Throwback Thursday – Main Street Staple

White’s Pharmacy, the Montauk Post Office (a theater before the Depression), and White’s Liquor Store used to coinhabit a building on Montauk’s Main Street. | McLaughlin Family Collection, Montauk Library Archives

On the corner of Main Street and Carl Fisher Plaza, White’s Pharmacy was a magnet for Montauk kids in the 1930s, ‘40s, and ‘50s. For starters, it had a soda fountain and a great view of any action that was going down in town.

“What the liquor store is now was Dick White’s drug store,” Frances McDonald Ecker recalled in an oral history interview in 2002.  “And he had an ice cream counter there and everything … and we’d sit there, eating ice cream, waiting for the mail to come in … And if a strange car came through town — ‘Did you see that car? Did you see?’ — You would know that was the topic of conversation: ‘A Buick came through town today. Who could that be?’”

In a separate interview Barbara Gilmartin Sullivan and her brother, Tim Gilmartin, talked about working at White’s with their sister Jane, cousin Robert, and Richard Farrell, the principal’s son. “I still remember that very fondly,” Barbara said. “Dick White was very strict, but it was fun.”

Tim put together the sections of what in those days were numerous Sunday newspapers on Saturdays. Jane sold them in front of the store on Sunday mornings, when some kids had to start work as early as 5. “And there would be people pounding on the door: ‘Open up, sell me the paper,’” said Tim, who worked three additional years as a soda jerk at the store.

Barbara recalled one employee getting his mouth “bloodied” with cherry syrup while another fired a cap gun, fooling younger kids sitting at the fountain counter. “He always waited until Dick White was out of the store and Ruth was probably in the back and go, ‘Bam!’ and start to fall.”

The store carried just about everything. Barbara sold a bathing suit to Tallulah Bankhead and tennis balls to Montgomery Clift. “And he was so handsome and I was so thrilled and I dropped his change on the floor, I dropped his tennis balls on the floor.”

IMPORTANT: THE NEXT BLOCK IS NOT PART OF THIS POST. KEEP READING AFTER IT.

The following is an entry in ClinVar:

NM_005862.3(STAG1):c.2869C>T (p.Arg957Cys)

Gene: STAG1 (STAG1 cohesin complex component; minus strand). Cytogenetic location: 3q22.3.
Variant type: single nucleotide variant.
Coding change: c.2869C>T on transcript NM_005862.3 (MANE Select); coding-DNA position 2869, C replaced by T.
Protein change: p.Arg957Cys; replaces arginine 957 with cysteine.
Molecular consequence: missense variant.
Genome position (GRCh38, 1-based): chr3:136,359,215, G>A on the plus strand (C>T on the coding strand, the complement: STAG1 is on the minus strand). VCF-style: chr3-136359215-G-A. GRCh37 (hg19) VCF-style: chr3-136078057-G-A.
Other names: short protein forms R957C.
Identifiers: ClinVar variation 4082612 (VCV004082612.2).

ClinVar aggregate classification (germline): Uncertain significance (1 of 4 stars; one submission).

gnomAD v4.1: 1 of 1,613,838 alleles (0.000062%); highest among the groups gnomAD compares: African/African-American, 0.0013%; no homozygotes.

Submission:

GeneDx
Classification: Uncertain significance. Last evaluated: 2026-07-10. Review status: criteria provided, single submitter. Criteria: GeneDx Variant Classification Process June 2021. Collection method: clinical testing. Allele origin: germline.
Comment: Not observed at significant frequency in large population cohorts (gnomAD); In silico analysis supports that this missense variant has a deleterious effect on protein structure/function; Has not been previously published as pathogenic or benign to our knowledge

In the late 19th century, W.F.E. White, the grandfather of Dick White Jr., had followed the wealthy patrons of his other stores out to East Hampton, where he operated what today is called White’s Apothecary. He went on to open the drug store in Montauk in 1928, and when he died his two sons took over the two stores that remained and became pharmacists, with Richard White Sr. and his wife, Ruth, selling prescriptions, cosmetics, and everything else out in Montauk.

Born in 1941, Dick White Jr. grew up above the drug store, where he had a bird’s-eye view of the happenings on Main Street. “So at some point in my life I became aware of my surroundings and I would stand in my crib and look out the window.”

“And of course, across the street was Shagwong Tavern,” he said in an oral history interview in 2022. “And in those days, Montauk was inhabited by the U.S. Army, the U.S. Signal Corps, the U.S. Navy, and the Coast Guard. And I saw many of those men chatting with each other as they rolled out of Shagwong Tavern swinging at each other.”

As a child he, too, worked at the drug store, putting newspapers together and sweeping and so forth.  He was, he chuckled, “an indentured servant,” although he did get paid, and there were some job perks.

“And Jimmy Hewitt used to say that I really didn’t have any friends — but the fact [was] that my dad had an ice cream fountain and chocolates and comic books. Guys our age wanted to come and visit me in the afternoon because there was, you know … a pretty good chance you could get a fresh comic for free and an ice cream soda or ice cream cone.”

In 1953 his father sold the business to Al Rattiner, who went on to build the current White’s Drug and Department store, on the Plaza, in the 1960s. When Al’s drug store opened in the new space, his son Dan used the old space as an office for the Montauk Pioneer. Afterward Dick White Sr. used the old space for the Montauk Liquor Store, which Dick White Jr. bought from his father and ran for decades before he sold it and retired. The business is still operating as White’s Liquor Store, and White’s Drug and Department Store is still operating under the “White” name around the corner.

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